Under the Etruscan Sun
Under the Etruscan Sun
Imagine Tuscany and perhaps you’ll picture a battle-worn gladiator or the sleek, curved body of a 1950’s Ferrari 212. The landscape, however, always remains the same.
If Rome is the heart of Italy, then Tuscany is its soul. Celebrated as the birthplace of the Renaissance, the region is world-renowned for medieval treasures. Yet step away from the great cities like Florence and Siena and you will discover that Tuscany is equally abundant in natural wonders. From the Carrara marble mines to the exquisite vineyards at Avignonesi, some of the finest produce in the world springs from this stretch of earth between the Ligurian Sea and Umbria.
Undulating olive-green hills, proud poplars lining ruler-straight Roman roads, and rows of lush vineyards thriving under eternal sunshine. Conjure a picture of Tuscany in your mind’s eye and it’s likely to look a little like this.Tuscany’s agricultural heritage is intricately bound with rural society, shaping the landscape for thousands of years. Dive into the infinity pool at Belmond Castello di Casole, perch at the very edge and cast your eyes across the view. Even today, you will enjoy the same charming provincial vistas that existed long before the Romans arrived. We have one little-known ancient civilisation to thank for this enduring influence on the landscape—the industrious Etruscans.
Compared to the later Romans, the Etruscans are not so widely understood, but we know they were masterful engineers and evident wine-lovers. Around 800 B.C. the Etruscans rose to great prominence across Southern Europe, amassing enormous wealth from the trade of farmed goods. Towering aqueducts and complex irrigation systems carved vast swathes of farm land into orderly rows of vineyards and olive groves. If the earth could be easily cultivated, then goods could be easily traded. However, the enterprising Etruscans didn’t just trade goods, they also swapped knowledge and ideas.
Etruscan society perfected the art of wine-making. They developed a unique technique for crushing grapes, using limestone blocks set with grooves and a spout to collect the juice. The wine was flavoured with herbs and spices and proved to be a popular export. Makers decanted the liquid into ornately embellished clay ‘amphorae’ to be transported throughout Europe, showing a level of reverence for their wine. Remnants of these ancient vessels uncovered in Southern France suggest that the Etruscan’s passed a knowledge of wine-making to their French neighbours, teaching them about different grape varieties and flavours. For the Etruscans, good wine was to be savoured.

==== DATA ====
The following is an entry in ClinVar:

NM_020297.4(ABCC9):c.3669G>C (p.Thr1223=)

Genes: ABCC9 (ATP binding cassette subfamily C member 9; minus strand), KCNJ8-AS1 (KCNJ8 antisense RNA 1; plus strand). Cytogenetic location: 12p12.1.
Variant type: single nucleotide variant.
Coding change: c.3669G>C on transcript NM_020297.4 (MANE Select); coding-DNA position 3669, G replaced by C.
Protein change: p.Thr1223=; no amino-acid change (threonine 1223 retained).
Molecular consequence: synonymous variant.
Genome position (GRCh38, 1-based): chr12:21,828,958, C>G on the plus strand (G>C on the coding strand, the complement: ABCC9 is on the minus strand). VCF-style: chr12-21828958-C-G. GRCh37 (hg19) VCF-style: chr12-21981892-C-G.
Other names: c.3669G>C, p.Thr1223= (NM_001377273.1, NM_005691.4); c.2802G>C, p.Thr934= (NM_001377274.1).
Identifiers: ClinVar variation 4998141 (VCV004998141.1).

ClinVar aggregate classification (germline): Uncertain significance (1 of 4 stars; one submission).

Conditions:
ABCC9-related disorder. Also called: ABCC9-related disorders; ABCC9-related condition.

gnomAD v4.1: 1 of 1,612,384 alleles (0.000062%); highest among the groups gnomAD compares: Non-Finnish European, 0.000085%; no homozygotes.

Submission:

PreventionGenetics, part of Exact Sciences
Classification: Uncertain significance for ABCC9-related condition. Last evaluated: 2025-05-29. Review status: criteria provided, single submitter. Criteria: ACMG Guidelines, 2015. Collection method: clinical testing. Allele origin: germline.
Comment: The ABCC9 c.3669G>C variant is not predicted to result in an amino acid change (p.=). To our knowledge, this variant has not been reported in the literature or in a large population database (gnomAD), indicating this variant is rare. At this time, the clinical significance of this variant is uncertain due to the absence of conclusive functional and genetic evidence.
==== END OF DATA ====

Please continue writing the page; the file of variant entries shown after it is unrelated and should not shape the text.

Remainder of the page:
Today winemaking continues to thrive in Tuscany, home to the iconic Chianti region. Explore the rolling countryside surrounding Belmond Castello di Casole and be swept up in the rows of grape vines stretching into the horizon. Today our wine cellar has been reimagined as a soothing space for spa treatments and relaxation, but you will discover the art of winemaking right on our doorstep with exclusive wine tours and events.
Our knowledge of Tuscany’s earliest society comes from the prehistoric treasures and engineering relics left behind. Several artefacts have even been discovered in the grounds of Belmond Castello di Casole including a beautifully preserved woman’s head (now safely on display at the Museum of Casole D’Elsa). Eventually, the Etruscan civilisation was consumed by the Roman Empire, but their mark on the landscape remains. Their hard work is evident in the unique, arable beauty of the region and the blending of their original namesake ‘Tusci’ into ‘Tuscany’. Although long gone, at the hotel we continue to honour the Etruscan passion for quality produce and fine wine. You may even say it’s in our bones.
by Olivia MacleanVisit Belmond Castello di Casole